Perennial plants--plants that live for more than two years--are winter hardy, but usually bloom and grow throughout summer and spring and die in fall and winter. Perennial plants may only live a few years, or they may live to be as old as 4,000 years. Perennial plant identification can be accomplished through consulting identification books, researching plants online, taking samples to your local gardening centre, or taking samples or e-mailing pictures to your local extension office. Evaluate a few identifying factors to help with plant identification.
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Consider the height and growing habit of the plant. Different varieties grow to various heights. Varieties differ in how quickly they grow and whether they are invasive, spreading out instead of staying in a confined area. Determine descriptive growth characteristics such as if the plant is tall, dwarf, columnar, bushy or acts as a groundcover.
Foliage and Flowers
A perennial plant is highly distinguishable by its foliage and flowers. Consider the colour of its leaves, taking into account seasonal colour changes. Is the plant evergreen, keeping its foliage throughout the year, or deciduous, losing its leaves part of the year? Consider what patterns can be seen on the leaves of the plant. When observing flowering, look at the shape and colour of the flowers. Count the number of flower petals and observe how the flowers emerge. Keep track of the flowering season--how often it flowers and in what seasons.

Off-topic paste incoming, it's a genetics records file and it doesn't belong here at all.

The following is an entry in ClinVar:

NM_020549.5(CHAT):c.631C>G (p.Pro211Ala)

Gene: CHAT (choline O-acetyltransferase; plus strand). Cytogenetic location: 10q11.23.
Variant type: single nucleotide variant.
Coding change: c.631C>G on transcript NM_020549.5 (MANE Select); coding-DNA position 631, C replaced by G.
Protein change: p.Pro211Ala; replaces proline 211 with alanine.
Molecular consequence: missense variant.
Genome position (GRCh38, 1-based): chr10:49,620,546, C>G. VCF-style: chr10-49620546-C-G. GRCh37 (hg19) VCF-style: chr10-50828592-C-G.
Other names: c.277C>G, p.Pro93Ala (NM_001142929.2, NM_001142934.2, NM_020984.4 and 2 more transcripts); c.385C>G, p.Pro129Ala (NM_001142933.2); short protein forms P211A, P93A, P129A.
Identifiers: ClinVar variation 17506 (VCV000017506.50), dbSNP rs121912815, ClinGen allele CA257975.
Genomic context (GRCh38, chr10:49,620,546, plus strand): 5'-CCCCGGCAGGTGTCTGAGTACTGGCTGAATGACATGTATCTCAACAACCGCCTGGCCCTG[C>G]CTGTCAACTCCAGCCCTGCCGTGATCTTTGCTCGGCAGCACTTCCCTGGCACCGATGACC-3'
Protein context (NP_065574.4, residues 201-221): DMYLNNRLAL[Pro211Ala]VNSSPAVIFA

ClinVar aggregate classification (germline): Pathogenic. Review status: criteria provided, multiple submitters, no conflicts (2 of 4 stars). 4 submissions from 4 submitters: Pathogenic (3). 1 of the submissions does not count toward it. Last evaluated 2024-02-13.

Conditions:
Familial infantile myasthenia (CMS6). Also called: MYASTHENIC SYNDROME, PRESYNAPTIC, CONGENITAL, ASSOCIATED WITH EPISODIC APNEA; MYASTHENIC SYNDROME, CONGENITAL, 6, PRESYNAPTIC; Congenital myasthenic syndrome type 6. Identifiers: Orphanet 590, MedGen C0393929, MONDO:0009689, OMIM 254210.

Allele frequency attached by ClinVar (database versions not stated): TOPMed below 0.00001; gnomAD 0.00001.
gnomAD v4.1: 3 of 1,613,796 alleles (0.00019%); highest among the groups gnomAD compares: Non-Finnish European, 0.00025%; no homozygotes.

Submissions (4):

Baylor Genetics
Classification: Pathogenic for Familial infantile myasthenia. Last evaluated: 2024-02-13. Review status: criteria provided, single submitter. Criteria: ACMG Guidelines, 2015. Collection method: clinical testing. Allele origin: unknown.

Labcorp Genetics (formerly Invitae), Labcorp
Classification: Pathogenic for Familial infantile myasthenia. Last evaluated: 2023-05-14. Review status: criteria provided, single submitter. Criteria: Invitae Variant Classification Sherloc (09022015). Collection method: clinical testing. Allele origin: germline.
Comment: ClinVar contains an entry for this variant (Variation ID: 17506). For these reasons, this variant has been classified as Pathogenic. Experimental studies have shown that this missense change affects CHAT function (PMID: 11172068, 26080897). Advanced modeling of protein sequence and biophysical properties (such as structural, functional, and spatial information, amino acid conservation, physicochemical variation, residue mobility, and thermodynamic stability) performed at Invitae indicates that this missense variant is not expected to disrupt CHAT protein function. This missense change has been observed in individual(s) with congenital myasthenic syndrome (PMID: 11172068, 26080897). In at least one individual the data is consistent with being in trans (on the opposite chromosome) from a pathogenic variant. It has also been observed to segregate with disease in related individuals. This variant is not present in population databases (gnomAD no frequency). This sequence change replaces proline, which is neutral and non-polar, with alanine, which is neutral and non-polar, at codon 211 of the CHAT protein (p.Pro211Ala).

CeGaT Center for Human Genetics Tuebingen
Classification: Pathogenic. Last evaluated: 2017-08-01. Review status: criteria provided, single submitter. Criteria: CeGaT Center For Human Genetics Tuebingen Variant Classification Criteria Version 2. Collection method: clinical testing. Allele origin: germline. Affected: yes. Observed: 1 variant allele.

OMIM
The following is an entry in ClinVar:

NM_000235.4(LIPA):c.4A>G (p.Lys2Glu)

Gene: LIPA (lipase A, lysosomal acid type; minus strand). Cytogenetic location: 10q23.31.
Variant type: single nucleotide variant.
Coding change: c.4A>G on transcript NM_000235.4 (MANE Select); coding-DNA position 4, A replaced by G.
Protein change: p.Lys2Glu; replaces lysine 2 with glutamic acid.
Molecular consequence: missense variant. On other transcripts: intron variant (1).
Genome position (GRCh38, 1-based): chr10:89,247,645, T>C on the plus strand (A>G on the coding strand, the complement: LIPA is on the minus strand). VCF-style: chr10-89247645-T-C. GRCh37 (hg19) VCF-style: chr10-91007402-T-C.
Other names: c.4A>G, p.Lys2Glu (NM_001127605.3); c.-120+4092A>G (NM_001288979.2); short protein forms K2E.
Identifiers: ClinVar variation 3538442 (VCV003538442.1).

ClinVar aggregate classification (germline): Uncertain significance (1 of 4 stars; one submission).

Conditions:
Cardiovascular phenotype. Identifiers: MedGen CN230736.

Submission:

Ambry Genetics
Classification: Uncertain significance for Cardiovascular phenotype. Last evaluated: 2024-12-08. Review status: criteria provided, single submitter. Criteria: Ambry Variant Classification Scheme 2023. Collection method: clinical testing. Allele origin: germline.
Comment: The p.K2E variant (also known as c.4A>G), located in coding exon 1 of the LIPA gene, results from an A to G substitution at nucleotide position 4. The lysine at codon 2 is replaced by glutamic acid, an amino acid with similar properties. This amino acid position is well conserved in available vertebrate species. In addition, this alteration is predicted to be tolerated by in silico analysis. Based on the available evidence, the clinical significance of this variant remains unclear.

Consider the climate of the region in which the plant is grown. The USDA Hardiness Zone Map divides North America into 11 zones. Plants will grow better in some climates over others, and some will be perennial in some climates and be annuals in others. A perennial plant is only perennial if it can tolerate year-round conditions for that area.
Is the plant growing in loamy, sandy or clay soil? Clay soil doesn't allow for a lot of drainage, so most plants will not thrive in it. Sandy soil has great drainage, but moves a lot and holds water only at deeper levels, not at the top surface. Loam is a mixture of clay, sand and silt, and most plants thrive in this soil. Some perennial plants will grow in all soils, while others will only grow in certain types of soils. Soil tests are available at your local gardening centre if you are unsure what soil you have.
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